Former judge Heather Perrin found guilty of misconduct
Accounts were ‘a work of fiction and a complete misrepresentation’ , tribunal told
Former District Court Judge Heather Perrin, arriving at the Criminal Courts of Justice in February last year. Also in the photograph is Cahir O’Higgins, solicitor(Left) and the judge’s husband Albert Perrin Photograph: Alan Betson/The Irish Times
The tribunal recommended she be struck off the solicitors’ roll.
The former District Court judge is currently serving a two-and-a-half-year sentence at the Dóchas Centre women’s prison after being convicted of deception in November 2012. She resigned her judicial appointment following conviction. The allegations against her at the tribunal were unrelated to the criminal case.
Paul Anthony McDermott BL, for the Law Society of Ireland, said 14 of the 15 allegations related to her “systematic failure to keep proper books of account”. He said it appeared at the end of the year, Ms Perrin (62) decided what she needed to run her office, and took fees out of the client account “in a general way”. She “recklessly disregarded” regulations governing how solicitors keep their accounts and attempted to cover it up. In doing so, she put clients’ money at risk, Mr McDermott said.
When she sold her practice in February 2009 after being appointed as a judge, she signed off on final accounts that were “a work of fiction and a complete misrepresentation” of the true position, he said.
He told the tribunal the Law Society had subsequently decided the accountant who signed off on her final accounts, Dermot J Keogh, of Terenure Dublin, was no longer being accepted as a reporting accountant for solicitors. He had failed to ask questions and uncover what Ms Perrin was doing, Mr McDermott said.
It was not until Ms Perrin sold her practise that the matters came to light.
Mr McDermott said the 15th allegation against Ms Perrin was that she “continued to provide legal services” after she had ceased practice and no longer had a practising certificate. She completed undertakings when she should have handed the work over to another solicitor.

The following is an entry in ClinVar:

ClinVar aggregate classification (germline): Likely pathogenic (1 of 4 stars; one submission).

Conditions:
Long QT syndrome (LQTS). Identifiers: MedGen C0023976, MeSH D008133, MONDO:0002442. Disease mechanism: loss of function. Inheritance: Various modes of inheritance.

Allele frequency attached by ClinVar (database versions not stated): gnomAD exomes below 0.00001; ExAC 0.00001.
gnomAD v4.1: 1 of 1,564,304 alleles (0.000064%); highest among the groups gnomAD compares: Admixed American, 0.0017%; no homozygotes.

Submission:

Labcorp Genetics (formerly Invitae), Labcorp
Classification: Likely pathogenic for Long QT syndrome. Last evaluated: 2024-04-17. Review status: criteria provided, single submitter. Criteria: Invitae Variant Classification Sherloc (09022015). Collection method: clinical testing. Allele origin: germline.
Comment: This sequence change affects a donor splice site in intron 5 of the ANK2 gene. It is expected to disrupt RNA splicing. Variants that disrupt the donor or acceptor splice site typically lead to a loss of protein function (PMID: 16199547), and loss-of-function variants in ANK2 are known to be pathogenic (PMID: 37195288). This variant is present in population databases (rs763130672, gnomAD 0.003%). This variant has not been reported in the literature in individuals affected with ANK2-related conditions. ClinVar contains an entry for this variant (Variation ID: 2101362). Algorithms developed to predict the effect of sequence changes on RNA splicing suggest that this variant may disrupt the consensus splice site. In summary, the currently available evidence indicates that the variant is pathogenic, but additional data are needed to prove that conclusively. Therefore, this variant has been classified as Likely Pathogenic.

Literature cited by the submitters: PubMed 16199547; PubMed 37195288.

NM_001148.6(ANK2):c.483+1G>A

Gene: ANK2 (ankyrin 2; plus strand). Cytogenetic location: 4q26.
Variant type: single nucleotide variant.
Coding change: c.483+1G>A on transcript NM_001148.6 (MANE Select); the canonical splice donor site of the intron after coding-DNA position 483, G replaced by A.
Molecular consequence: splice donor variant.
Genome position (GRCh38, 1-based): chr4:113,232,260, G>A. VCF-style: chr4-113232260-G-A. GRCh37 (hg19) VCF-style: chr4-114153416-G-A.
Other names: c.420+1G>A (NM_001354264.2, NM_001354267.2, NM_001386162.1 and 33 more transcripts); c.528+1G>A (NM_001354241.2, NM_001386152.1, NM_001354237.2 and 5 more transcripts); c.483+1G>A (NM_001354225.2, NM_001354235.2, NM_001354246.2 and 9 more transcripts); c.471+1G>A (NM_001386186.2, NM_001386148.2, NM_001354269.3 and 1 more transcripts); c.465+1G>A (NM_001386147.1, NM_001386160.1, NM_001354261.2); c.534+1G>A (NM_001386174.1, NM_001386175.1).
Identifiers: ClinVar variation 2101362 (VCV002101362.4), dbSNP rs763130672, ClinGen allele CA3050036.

“These weren’t plumbing services, these weren’t bakery services, they were legal services,” Mr McDermott said.
He said Ms Perrin did the work herself so that she would not have to pay another solicitor to do it. She was breaking regulations by doing so and had no indemnity insurance. If anything had gone wrong, there would have been no recourse for her clients.
Ms Perrin, who was not present at the tribunal hearing, was represented by solicitor Sean Sexton. He said his client accepted 14 out of the 15 allegations and agreed they amounted to professional misconduct. She did not accept that completing undertakings was “providing legal services”, Mr Sexton said. All she was doing was ensuring the work she’d begun was finalised.
Addressing the tribunal on sanction, he said Ms Perrin “had no intention whatsoever to ever seek a new practising certificate”. She would consent to having her name taken off the roll, but did not want to be struck off.
After retiring to consider the matter, chairman of the tribunal Edward Mc Ellin said it was the opinion of the three-man tribunal that Ms Perrin was not a fit person to be a member of the profession and should be struck from the roll. He also said Ms Perrin should pay €5,000 towards the Law Society’s costs in the case.
The matter will now be referred to the High Court.